We came from Dera’a with the FSA and have been here for four months. We decided to leave when the regime started to enter houses to forcibly recruit men for the army. The government security forces had an appointment to search our house, so we fled.
Everything changed in Dera’a during the first two years of the uprising. People were afraid and wouldn’t go out for anything. It would be quiet and we would go get bread and then an air strike would start. You would hide anywhere you could, in any home or neighborhood, until you could get home.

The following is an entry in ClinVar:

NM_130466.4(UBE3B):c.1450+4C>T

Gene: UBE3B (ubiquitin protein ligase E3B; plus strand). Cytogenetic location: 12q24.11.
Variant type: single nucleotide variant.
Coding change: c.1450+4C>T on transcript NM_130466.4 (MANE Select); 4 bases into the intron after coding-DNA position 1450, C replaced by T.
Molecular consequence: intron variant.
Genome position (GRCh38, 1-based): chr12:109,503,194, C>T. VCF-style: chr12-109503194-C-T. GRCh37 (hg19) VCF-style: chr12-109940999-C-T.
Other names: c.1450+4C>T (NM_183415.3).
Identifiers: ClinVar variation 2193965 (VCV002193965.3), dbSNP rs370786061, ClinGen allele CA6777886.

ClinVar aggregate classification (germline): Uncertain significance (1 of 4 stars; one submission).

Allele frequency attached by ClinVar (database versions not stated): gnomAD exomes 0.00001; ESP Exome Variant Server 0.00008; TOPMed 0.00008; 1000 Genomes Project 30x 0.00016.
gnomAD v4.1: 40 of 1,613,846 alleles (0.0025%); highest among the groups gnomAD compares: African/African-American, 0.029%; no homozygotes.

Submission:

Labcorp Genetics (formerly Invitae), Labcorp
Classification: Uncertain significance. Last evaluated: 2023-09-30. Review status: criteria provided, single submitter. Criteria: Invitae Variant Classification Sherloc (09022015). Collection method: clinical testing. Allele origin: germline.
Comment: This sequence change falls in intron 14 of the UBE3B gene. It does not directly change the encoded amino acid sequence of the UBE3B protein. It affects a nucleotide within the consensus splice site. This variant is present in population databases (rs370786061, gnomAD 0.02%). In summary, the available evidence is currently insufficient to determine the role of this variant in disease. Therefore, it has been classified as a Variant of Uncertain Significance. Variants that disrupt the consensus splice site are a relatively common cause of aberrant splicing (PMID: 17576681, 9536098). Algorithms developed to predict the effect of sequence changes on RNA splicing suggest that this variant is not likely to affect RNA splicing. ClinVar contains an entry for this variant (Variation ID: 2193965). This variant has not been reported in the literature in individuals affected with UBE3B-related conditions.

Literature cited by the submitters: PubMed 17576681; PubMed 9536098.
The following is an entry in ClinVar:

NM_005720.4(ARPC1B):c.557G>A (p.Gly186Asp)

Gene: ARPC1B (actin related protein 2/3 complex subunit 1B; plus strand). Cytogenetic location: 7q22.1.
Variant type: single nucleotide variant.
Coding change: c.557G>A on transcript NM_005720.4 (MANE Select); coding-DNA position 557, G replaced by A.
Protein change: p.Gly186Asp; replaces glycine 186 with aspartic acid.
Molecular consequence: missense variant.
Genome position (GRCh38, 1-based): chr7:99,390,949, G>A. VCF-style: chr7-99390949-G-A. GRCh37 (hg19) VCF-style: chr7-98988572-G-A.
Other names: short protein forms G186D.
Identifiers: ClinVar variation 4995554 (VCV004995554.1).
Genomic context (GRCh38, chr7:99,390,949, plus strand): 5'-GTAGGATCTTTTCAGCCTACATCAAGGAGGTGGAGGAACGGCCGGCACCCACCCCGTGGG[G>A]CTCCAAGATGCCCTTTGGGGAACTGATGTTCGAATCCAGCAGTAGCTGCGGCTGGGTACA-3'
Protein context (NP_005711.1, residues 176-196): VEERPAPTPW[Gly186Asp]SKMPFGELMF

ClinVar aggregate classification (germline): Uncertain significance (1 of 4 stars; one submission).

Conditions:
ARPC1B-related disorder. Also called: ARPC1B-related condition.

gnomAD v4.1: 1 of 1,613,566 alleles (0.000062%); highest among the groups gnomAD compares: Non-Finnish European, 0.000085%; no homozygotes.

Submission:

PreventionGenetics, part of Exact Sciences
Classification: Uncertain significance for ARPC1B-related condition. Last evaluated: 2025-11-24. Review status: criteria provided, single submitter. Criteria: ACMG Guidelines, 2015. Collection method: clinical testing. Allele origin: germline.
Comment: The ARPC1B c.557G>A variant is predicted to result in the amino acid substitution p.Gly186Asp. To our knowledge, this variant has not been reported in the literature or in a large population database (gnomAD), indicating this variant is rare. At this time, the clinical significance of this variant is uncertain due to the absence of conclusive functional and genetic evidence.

Our neighborhood was in the center of town and was full of people. It had the court, the national hospital and much more. Out of everyone who lives there, the only people who remain there are my cousin and four young men who are taking care of the houses.
Everything has changed. In your own house you feel at rest, but here is not our home. The neighbors are good, but it is different in your own country. We miss our family and our homeland.